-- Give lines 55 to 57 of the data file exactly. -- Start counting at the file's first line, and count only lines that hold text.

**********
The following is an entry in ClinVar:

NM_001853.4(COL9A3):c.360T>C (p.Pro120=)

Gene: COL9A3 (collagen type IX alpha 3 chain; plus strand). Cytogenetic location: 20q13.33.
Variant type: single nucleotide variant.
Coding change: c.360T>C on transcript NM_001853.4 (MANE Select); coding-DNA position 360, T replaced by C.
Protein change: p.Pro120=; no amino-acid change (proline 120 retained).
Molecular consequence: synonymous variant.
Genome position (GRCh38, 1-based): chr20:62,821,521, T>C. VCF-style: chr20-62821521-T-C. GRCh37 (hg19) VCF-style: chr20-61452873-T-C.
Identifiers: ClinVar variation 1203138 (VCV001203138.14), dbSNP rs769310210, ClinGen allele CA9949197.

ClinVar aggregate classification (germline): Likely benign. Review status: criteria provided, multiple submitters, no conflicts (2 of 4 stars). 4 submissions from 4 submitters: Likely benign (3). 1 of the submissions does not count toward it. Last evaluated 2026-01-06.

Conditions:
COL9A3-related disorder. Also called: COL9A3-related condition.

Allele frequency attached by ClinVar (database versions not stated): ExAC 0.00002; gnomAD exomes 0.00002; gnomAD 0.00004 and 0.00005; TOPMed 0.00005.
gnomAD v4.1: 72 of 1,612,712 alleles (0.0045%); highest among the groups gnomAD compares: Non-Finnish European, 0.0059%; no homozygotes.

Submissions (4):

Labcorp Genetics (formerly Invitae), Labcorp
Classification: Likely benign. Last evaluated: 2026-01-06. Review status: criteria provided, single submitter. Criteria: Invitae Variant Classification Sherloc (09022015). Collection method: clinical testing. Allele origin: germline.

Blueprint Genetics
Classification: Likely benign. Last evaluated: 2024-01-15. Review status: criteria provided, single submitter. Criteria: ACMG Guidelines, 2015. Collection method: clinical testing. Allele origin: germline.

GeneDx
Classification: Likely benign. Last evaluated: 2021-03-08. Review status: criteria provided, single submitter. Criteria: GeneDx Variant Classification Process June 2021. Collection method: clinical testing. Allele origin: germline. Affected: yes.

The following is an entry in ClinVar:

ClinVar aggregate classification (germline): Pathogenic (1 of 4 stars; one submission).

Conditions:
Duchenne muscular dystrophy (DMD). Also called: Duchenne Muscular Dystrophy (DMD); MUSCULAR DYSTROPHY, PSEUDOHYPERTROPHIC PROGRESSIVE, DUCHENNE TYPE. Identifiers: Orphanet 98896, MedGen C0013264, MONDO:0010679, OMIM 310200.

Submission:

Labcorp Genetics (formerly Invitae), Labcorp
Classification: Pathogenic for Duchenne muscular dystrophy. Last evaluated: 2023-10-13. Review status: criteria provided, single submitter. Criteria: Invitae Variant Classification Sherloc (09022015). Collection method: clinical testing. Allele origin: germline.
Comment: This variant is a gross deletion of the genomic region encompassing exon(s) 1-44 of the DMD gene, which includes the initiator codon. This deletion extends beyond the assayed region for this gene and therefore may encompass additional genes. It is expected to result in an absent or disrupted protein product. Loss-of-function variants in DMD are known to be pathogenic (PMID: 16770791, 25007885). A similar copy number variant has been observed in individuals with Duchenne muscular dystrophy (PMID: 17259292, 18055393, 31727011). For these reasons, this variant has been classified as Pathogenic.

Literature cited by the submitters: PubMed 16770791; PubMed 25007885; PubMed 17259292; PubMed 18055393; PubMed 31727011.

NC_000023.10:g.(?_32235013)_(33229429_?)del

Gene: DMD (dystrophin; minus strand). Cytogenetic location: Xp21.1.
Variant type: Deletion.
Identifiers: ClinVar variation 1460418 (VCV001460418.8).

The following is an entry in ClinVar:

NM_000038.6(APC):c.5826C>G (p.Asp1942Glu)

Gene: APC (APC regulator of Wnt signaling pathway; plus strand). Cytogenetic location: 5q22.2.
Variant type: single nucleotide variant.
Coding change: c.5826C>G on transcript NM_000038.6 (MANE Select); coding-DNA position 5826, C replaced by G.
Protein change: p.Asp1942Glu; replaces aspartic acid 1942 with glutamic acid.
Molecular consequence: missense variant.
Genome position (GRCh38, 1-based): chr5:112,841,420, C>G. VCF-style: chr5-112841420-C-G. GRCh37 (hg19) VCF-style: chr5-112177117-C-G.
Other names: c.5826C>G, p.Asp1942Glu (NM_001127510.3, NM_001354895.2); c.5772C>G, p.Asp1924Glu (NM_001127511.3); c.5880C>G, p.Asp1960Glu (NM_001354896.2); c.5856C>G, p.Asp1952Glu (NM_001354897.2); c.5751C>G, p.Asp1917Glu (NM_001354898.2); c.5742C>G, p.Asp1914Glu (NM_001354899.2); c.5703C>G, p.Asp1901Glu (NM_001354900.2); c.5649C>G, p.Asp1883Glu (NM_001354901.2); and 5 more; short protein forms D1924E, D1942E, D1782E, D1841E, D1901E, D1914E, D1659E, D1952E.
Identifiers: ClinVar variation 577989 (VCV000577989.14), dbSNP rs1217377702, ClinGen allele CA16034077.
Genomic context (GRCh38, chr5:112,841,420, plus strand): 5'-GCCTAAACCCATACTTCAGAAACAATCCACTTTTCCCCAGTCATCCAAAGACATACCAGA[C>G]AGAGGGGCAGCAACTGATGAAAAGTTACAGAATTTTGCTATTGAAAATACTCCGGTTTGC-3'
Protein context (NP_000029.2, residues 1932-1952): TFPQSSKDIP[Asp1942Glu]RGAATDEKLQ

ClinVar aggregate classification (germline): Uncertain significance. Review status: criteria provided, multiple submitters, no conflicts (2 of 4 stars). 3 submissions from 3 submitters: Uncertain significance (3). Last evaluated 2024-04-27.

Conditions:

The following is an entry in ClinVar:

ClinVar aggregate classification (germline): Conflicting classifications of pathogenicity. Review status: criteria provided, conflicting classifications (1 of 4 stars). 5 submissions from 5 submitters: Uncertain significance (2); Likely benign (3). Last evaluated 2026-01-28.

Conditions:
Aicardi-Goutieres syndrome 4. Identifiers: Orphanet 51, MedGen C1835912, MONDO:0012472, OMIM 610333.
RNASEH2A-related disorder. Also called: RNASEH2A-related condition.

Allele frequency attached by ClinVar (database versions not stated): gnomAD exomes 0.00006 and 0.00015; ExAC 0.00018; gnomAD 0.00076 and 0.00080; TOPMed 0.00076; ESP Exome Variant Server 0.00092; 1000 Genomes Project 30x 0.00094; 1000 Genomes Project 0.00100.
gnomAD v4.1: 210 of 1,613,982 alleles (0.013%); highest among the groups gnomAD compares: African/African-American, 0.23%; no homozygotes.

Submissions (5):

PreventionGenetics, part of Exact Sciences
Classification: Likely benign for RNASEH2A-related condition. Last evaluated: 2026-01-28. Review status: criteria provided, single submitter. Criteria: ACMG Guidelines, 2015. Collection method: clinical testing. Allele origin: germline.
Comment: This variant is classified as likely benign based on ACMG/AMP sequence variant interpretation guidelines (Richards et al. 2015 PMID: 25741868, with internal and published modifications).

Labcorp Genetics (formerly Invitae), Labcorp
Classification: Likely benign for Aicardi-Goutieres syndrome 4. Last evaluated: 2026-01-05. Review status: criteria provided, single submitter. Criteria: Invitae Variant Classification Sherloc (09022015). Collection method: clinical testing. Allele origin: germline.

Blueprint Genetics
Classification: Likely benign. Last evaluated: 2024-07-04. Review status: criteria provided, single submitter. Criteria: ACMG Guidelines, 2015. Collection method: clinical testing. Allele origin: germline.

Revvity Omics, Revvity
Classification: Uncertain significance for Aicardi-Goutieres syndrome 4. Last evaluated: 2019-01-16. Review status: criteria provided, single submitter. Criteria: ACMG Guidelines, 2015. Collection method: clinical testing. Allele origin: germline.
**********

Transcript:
gnomAD v4.1: 210 of 1,613,982 alleles (0.013%); highest among the groups gnomAD compares: African/African-American, 0.23%; no homozygotes.

Submissions (5):

PreventionGenetics, part of Exact Sciences